Bid to name MacDougal St. block for founder of BID’s

In October 1934, men — hopefully with jobs — relaxed on benches around Union Square’s Independence Flagpole.

BY SAM SPOKONY  |  The family of the late Norman Buchbinder — a real estate visionary and founder of two local business improvement districts — has begun an effort to name a Village street after him.

Buchbinder, who died in 2007 at the age of 84, was revered by many area residents, merchants and city officials through his work as principal of the real estate management company Buchbinder & Warren, which, to this day, is still based out of its longtime headquarters at 1 Union Square West.

He co-founded the Union Square Partnership, the city’s first business improvement district, which dates back nearly four decades and covers Union Square and 14th St. between First and Sixth Aves. Buchbinder later founded the Village Alliance BID, which mainly covers Eighth St. between Cooper Square and Sixth Ave., sparking a great deal of small business growth within that stretch of the neighborhood.

The street-naming application is being led by Buchbinder’s daughter Lori, who is now a principal of Buchbinder & Warren, and his son-in-law Bill Abramson, who also works for the company and is married to his other daughter, Susan. Lori Buchbinder and Abramson made their initial presentation to Community Board 2’s Transportation Committee on Jan. 9, and they are seeking to co-name MacDougal St. between W. Eighth St. and Washington Square North, “Norman Buchbinder Way.”

“He loved the Village, and he really threw all of himself into making into making these streets better,” Lori Buchbinder told the committee. “He was a true visionary, and he recognized how important it was to create strong partnerships and collaborate with tenants, and with city government.”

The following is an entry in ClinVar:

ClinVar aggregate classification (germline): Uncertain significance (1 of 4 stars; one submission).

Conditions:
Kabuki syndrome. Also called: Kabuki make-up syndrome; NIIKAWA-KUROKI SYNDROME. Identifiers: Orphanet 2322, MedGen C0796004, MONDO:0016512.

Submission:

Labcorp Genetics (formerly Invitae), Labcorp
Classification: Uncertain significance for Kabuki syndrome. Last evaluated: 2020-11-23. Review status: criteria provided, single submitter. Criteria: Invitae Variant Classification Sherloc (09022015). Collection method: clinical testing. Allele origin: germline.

And at this point, they’ve already gotten around 50 people to sign a petition in support of the request, including elite developer Francis Greenburger, C.E.O. of Time Equities, and Walter Melvin, a renowned architect who has been active Downtown, as well as numerous Eighth St. residents and business owners.

“To me, Norman is a hero,” said Arnie Segarra, a longtime W. Eighth St. resident and once an aide to former Mayor David Dinkins, who spoke at the C.B. 2 meeting and said that he met Buchbinder when he first moved to the Village in 1967. “He was ahead of his time in terms of diversity, in terms of the people he employed and the people he rented to. So when I think of Norman, I don’t think of a landlord — I think of a friend to folks in the neighborhood, someone who always cared very deeply about the health of the community.”

The C.B. 2 committee passed a resolution supporting the street-naming request, and the application will now have to be approved by the full board, which meets Thurs., Jan. 23. The request would eventually have to be approved by the City Council.